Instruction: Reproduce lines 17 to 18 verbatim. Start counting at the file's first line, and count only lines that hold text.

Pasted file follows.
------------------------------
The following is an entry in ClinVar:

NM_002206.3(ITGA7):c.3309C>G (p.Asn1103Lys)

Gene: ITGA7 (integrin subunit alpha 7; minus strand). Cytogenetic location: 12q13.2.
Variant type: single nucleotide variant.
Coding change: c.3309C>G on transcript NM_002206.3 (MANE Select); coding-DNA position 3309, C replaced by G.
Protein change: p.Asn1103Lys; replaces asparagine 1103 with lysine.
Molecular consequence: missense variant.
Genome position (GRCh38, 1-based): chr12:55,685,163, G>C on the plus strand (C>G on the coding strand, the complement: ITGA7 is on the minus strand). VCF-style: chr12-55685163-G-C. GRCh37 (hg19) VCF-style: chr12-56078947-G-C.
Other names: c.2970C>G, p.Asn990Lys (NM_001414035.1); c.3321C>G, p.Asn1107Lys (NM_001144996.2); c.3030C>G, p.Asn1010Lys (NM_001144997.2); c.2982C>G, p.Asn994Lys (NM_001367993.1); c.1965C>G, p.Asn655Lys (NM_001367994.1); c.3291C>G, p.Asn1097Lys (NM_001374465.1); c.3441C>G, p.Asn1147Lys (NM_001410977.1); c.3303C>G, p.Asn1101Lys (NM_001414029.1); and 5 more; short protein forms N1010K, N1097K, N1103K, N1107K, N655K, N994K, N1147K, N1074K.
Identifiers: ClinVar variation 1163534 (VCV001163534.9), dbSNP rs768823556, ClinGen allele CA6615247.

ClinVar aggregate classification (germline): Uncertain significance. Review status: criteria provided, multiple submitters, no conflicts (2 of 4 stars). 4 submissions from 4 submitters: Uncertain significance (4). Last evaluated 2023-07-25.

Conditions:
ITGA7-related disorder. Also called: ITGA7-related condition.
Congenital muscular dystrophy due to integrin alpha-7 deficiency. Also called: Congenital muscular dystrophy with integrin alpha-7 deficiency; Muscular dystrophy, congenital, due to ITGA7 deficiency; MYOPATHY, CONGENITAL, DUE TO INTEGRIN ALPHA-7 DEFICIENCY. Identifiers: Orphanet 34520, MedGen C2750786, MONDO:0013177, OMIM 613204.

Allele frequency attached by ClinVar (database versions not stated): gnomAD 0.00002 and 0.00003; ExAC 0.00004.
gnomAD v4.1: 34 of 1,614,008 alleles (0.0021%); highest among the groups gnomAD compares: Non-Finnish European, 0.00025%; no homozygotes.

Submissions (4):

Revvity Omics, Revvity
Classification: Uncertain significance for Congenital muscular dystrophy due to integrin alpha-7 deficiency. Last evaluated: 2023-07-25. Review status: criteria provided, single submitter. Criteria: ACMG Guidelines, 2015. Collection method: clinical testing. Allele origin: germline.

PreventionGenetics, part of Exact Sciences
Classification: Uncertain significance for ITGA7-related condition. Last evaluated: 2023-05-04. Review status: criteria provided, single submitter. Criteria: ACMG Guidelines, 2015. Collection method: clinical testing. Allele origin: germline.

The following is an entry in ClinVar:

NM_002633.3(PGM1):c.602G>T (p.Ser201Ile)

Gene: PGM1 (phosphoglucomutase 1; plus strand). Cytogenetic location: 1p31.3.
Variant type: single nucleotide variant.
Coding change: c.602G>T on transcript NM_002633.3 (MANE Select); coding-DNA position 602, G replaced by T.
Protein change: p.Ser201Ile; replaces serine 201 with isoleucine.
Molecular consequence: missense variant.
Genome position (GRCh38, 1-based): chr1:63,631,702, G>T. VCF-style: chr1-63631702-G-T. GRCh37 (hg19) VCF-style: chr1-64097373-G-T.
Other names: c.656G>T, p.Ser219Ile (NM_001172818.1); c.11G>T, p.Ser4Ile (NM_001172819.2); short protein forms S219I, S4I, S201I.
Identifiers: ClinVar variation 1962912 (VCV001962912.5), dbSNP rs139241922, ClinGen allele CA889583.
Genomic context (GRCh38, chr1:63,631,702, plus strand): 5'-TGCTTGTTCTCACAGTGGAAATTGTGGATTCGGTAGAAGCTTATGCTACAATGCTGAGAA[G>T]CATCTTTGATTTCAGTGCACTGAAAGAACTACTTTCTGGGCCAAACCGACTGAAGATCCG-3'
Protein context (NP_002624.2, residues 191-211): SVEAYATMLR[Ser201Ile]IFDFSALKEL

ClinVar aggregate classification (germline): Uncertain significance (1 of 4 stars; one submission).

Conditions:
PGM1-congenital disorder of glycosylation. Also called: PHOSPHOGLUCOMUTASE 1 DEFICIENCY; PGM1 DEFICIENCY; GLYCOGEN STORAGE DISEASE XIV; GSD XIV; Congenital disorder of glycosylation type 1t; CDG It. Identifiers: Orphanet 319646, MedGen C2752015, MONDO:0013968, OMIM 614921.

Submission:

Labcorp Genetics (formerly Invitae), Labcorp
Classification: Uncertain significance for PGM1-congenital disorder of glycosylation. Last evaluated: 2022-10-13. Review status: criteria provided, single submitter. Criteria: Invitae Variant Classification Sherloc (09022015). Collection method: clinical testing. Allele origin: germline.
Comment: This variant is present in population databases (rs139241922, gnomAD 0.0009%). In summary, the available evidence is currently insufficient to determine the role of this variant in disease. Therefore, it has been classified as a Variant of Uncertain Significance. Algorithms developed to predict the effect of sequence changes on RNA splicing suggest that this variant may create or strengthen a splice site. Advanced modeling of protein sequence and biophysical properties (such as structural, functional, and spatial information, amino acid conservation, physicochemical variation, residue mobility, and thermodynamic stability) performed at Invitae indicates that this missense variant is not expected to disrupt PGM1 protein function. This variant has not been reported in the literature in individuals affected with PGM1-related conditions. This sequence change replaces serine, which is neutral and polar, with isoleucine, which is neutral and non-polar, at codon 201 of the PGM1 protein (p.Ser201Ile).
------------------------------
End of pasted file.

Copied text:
Submissions (4):

Revvity Omics, Revvity